It also tells me that both mainboard and integrated/shared RAM based graphics chipset is quite new and current as being High Definition in quality of video and graphics decoding/rendering. Not saying in the ad that it is only integrated instead of being dedicated is, quite honest. AMD and ATI merged a few years back and, now, are the same exact company. Compatibility of both chipsets are, now, assured.

Dedicated is, always, a must. Has an independent GPU for all of the graphics/video processing and will serve itself in RAM at the RAM cards up-to its limit of reserve capacity(ie: 1GB card) of its chipset's design.

Shared is an old computer making procedure that involves the all-in-one thinking. Therefore, never refreshing its uses of RAM and will eventually, use all of the available RAM to an application past the O.S.'s need in that specific machine. In the case of this analysis, both machines have 8 Gb of RAM.

Personally, I really do not like both of these computer companies. But, HP for a change, let AMD-ATI get the best of them. Just make sure that, the Power Supply Unit(PSU) is big enough for such a powerful machine. The rest of its internal hardware will be of computer industry's standard(good) level of general market needs.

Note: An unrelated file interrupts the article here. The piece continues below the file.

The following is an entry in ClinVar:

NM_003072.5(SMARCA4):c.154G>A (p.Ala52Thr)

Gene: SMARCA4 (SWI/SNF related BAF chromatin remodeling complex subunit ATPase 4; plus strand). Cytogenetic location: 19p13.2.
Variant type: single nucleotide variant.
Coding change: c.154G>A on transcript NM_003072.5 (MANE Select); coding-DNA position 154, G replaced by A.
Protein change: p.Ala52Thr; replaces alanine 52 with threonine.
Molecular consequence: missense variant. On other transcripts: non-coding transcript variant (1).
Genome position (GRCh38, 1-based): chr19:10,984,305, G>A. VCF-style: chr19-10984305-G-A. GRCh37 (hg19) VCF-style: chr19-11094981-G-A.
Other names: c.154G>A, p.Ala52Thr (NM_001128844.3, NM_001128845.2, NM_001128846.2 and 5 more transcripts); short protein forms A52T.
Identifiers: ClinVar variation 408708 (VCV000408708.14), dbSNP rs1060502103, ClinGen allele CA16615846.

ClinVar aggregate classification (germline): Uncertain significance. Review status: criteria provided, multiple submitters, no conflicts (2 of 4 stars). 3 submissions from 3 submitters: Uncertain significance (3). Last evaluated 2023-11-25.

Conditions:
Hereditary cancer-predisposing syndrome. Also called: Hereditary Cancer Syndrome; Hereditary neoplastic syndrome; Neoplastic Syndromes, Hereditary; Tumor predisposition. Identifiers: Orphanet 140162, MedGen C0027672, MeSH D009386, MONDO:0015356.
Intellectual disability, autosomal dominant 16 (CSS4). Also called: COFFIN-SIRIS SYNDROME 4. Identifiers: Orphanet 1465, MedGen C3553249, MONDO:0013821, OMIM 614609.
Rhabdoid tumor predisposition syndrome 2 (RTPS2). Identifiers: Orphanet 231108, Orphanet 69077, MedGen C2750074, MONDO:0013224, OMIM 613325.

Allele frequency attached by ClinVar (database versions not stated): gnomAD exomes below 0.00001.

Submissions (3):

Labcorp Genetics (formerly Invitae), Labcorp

Good computer hunting! Wink

Popular Forums
Computer Newbies 10,686 discussions
Computer Help 54,365 discussions
Laptops 21,181 discussions
Networking & Wireless 16,313 discussions
Phones 17,137 discussions
Security 31,287 discussions
TVs & Home Theaters 22,101 discussions
Windows 7 8,164 discussions
Windows 10 2,657 discussions


Help, my PC with Windows 10 won't shut down properly

Since upgrading to Windows 10 my computer won't shut down properly. I use the menu button shutdown and the screen goes blank, but the system does not fully shut down. The only way to get it to shut down is to hold the physical power button down till it shuts down. Any suggestions?